Control Your Allergies Without Drugs

Roughly 35 million Americans dread "allergy season" each year... And I'm one of them.

I start to experience seasonal allergic rhinitis – or "hay fever" – in spring. I then spend about three weeks coughing, sneezing, and rubbing my itchy eyes.

Exactly how and when you experience symptoms depends on your trigger allergen...

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Seasonal allergies occur when your immune system treats pollen as an invader... producing antibodies to defend your body... and causing stuffiness, sneezing, itchy eyes, and coughing.

There is no cure for seasonal allergies, and the most common drugs folks use to relieve symptoms have harmful side effects. For example...

Claritin is a popular drug that blocks histamine (the chemical that causes allergy symptoms) binding to prevent allergies. But its side effects include drowsiness, headaches, constipation, and dry mouth. It can also raise your blood pressure.

Allergy shots work by regularly injecting small doses of the allergen causing your allergic reaction. However, they can take years to become effective and can have dangerous complications, like anaphylaxis (a life-threatening allergic reaction).

Nasal sprays are a popular over-the-counter medicine to treat congestion. But the relief is only temporary and can actually cause your nasal lining to swell up, leading to even more congestion. And overuse can lead to holes in your nasal septum. Worse, the drugs can permanently kill your sense of smell.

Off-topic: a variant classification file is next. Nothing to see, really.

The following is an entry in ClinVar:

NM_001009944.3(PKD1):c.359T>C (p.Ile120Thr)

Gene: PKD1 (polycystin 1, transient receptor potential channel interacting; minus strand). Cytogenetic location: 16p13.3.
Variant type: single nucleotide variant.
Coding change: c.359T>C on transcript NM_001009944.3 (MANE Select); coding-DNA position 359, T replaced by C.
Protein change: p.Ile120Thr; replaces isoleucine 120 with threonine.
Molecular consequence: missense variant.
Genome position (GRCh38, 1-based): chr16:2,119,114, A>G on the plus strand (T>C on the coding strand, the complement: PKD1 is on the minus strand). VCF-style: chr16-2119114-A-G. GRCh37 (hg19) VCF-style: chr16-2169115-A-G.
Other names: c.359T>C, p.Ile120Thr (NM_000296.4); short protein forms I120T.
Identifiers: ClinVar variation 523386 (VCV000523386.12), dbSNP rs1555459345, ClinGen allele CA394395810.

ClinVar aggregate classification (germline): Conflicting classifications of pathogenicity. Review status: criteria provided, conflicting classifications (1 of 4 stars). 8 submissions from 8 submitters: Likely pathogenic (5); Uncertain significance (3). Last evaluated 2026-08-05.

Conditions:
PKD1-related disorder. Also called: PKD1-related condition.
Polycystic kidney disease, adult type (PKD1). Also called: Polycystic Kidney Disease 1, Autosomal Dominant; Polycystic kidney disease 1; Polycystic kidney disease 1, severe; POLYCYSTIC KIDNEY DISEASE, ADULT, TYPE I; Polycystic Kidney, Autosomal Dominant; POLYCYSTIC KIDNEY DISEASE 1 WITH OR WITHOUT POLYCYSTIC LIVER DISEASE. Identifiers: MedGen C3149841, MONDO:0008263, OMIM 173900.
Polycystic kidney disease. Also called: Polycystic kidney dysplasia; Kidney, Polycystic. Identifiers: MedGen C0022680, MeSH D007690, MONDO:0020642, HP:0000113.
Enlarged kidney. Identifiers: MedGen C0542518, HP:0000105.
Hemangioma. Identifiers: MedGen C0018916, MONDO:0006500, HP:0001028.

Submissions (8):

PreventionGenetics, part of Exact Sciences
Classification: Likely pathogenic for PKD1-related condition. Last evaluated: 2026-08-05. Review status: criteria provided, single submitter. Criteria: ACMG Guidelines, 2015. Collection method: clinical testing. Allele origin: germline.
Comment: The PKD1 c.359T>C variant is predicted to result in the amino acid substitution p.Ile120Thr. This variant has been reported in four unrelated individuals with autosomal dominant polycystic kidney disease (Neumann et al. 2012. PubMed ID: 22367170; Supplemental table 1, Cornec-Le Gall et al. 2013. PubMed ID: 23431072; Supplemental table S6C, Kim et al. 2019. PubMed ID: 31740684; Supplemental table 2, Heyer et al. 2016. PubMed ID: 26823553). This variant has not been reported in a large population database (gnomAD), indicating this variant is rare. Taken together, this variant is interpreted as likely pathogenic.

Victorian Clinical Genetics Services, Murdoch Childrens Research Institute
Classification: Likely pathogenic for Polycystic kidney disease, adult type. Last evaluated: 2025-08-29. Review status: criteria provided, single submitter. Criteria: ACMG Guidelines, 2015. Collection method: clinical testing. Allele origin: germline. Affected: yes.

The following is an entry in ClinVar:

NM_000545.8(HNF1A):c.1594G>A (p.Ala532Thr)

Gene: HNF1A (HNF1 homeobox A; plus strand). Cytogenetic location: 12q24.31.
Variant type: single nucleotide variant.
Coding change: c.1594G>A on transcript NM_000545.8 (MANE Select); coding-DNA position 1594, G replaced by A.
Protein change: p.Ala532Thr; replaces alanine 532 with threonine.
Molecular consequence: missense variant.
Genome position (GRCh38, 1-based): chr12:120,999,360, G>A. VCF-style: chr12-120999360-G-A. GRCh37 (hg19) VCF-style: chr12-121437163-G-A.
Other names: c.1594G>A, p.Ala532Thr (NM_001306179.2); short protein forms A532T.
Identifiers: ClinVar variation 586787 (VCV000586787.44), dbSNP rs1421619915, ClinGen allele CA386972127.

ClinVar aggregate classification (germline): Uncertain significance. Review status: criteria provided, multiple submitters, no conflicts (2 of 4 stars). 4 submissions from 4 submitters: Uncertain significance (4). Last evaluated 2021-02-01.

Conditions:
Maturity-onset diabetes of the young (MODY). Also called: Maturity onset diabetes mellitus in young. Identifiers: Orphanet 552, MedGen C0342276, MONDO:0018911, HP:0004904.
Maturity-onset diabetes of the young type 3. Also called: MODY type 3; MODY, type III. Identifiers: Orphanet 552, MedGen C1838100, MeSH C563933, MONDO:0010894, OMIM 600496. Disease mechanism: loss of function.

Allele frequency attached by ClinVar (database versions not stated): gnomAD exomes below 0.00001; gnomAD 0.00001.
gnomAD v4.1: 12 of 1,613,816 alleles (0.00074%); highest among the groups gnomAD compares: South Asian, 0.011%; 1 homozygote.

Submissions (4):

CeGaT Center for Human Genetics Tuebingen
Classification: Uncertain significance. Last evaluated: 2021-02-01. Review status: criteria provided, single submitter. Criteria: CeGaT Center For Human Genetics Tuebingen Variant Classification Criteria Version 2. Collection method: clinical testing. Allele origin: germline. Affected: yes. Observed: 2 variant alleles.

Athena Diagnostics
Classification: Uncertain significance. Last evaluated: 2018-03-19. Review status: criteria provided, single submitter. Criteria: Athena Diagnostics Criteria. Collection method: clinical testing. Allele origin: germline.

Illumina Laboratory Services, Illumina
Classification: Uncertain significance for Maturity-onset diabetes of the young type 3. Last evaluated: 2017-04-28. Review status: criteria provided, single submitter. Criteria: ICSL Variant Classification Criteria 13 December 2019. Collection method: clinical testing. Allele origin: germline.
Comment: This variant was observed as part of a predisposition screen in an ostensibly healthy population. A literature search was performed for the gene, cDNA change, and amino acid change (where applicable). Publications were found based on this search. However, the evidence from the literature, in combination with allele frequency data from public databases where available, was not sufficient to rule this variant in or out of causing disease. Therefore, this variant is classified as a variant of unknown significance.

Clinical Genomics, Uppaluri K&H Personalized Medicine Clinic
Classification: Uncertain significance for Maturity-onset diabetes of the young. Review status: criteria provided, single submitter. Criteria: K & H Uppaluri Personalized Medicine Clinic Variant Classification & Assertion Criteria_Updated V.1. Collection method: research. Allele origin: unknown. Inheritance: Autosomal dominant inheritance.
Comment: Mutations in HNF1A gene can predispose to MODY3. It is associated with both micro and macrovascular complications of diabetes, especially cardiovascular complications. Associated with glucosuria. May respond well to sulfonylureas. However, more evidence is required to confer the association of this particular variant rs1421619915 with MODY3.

I try not to use these potentially harmful drugs.

If you, like me, want to avoid drugs... try these alternative solutions...

Here are some "hygiene" steps you can take to reduce symptoms...

  • Close windows and doors during higher-pollen times.
  • Shower and change clothes after being outside.
  • Avoid going outside on dry, windy days when the pollen is blowing around or on days when the pollen counts are high. (You can check counts through's Allergy Tracker or
  • Don't exercise in the morning when counts are usually highest.
  • Use a HEPA air filter in your bedroom. I keep one in my bedroom and clean the filter once a week.

The Neti Pot is another of my preferred methods to cut down on allergies. This is an old Hindu device used to wash the sinuses.

But if you try it, be careful... and follow the instructions. If you don't use sterilized or distilled water, brain-eating organisms found in tap water can enter the brain through your sinuses. In late 2011, two deaths in Louisiana were blamed on the improper use of a Neti pot.

If my allergies get especially bad, or my eyes get itchy, one of the drugs that I will sometimes use is Zaditor, a histamine-receptor blocker. It helps me with nasal and eye reactions. I also like to use nedocromil sodium eye drops.

And if your allergy symptoms are severe enough... your doctor can prescribe other medications. (One colleague in our office says his airways get so constricted in the spring, his doctor prescribes asthma medications.)

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